Abstract: Ethnomathematics is a pathway to real-world problem-solving that empowers individuals to be locally-minded, global citizens through a sense of purpose and a sense of place. Now in its 10th year, the Ethnomathematics and STEM Institute has explored learning and teaching practices via the innovative design, implementation, and assessment of culturally-sustaining work aligned with state and federal standards. Research has led to policy and practice implications, including becoming institutionalized as a new academic graduate program at the University of Hawai'i at Manoa. The mission, vision, and values of the Ethnomathematics Graduate Certificate/M.Ed. Mathematics Education are inspired by its role in the Malama Honua Worldwide Voyage of the traditional canoe Hokule'a, bridging Indigenous wisdom and 21st century learning in a shared commitment to equity, empowerment, and dignity for all.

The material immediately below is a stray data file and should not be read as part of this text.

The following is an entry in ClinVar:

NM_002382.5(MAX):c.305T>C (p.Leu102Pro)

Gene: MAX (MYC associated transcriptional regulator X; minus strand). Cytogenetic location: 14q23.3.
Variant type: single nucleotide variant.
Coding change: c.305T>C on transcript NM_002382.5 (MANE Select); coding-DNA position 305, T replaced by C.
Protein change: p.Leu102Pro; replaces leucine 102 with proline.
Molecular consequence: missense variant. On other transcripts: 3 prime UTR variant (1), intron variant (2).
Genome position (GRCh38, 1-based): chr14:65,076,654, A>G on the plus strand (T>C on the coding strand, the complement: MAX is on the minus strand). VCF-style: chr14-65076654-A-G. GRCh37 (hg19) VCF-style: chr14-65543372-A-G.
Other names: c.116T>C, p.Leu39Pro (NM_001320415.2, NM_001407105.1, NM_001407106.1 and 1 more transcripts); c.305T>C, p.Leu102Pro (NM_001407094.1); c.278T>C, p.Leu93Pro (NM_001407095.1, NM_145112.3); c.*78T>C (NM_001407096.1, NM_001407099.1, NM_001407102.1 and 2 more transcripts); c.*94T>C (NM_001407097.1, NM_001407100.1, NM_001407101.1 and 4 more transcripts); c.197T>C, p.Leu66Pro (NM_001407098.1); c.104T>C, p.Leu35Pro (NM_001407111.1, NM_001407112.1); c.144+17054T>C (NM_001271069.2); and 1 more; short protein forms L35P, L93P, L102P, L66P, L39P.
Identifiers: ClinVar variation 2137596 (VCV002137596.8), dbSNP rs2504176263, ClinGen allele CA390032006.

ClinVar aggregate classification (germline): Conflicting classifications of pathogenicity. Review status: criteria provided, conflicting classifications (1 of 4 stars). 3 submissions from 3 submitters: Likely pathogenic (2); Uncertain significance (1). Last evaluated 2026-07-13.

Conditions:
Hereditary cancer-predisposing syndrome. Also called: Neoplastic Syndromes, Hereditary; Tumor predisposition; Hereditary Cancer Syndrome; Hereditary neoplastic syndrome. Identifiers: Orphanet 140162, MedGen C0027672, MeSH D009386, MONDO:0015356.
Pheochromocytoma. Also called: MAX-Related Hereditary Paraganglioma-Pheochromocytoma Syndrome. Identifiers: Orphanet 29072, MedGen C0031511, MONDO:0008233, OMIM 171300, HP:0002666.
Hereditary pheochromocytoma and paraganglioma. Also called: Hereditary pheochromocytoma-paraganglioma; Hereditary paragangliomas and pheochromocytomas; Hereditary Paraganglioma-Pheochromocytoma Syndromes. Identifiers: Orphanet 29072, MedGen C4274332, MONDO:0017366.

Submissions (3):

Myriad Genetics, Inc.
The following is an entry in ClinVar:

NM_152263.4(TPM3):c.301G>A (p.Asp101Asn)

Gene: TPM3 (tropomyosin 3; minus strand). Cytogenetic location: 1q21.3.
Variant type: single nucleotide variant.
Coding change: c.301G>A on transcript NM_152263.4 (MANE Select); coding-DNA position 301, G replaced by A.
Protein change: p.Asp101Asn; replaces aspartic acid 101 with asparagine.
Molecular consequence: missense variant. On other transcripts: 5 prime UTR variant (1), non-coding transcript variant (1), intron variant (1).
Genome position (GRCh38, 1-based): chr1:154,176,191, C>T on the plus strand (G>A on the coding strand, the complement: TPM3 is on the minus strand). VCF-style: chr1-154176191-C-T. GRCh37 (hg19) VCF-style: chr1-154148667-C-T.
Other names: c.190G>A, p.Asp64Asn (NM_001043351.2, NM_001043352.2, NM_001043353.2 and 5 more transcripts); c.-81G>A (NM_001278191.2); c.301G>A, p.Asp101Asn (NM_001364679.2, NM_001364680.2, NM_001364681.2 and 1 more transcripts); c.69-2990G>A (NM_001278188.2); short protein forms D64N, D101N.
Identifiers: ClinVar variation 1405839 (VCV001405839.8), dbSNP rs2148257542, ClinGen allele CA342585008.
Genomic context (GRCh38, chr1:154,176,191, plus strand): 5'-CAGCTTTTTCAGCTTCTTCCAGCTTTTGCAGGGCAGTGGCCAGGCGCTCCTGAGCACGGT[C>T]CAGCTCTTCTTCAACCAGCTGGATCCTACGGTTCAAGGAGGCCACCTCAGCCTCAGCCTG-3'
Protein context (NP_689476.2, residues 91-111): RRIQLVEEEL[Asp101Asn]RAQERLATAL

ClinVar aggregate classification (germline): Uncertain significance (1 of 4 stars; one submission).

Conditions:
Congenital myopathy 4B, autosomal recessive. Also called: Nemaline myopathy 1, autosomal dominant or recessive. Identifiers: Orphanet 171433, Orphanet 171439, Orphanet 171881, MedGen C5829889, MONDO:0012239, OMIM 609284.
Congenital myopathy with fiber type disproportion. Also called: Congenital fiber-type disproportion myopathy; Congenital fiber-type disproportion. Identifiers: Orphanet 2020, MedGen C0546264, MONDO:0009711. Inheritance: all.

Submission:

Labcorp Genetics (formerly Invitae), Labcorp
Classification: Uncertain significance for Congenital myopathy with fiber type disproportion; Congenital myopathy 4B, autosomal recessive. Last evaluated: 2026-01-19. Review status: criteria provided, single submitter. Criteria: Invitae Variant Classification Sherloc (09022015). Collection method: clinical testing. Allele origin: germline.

Speaker's Bio Dr. Linda H.L. Furuto was born and raised in Hau'ula, O'ahu. She is a Professor of Mathematics Education at the University of Hawai'i at Manoa. Prior to joining UHM, Dr. Furuto was an Associate Professor of Mathematics and Head of Mathematics and Science at UH West O'ahu. Dr. Furuto completed her Ph.D. at UCLA, master's degree at Harvard University, and bachelor's degree at BYU. Research interests include: quantitative methodology, mathematics achievement, ethnomathematics, and access and equity. Dr. Furuto has been a Visiting Scholar of Mathematics at the University of Tokyo, worked in the Boston Public Schools as a research-practitioner in Harvard University's Inventing the Future project, taught secondary mathematics at the Fiji Technical College, and conducted research at the U.S. Department of State. She received the 2010 Pacific Business News' Top Forty Under 40 Award, 2011 UH Board of Regents Frances Davis Award for Excellence in Teaching, 2012 UH Board of Regents Medal for Excellence in Teaching, University of Hawai'i President's Green Initiative Award in 2017, and engaged in Hokule'a's Malama Honua Worldwide Voyage from 2013-2017 as education specialist and apprentice navigator.

Speaker: Sagun Chanillo (March 15)
Title: The Fundamental Theorem of Calculus and its Generalizations to Higher Dimension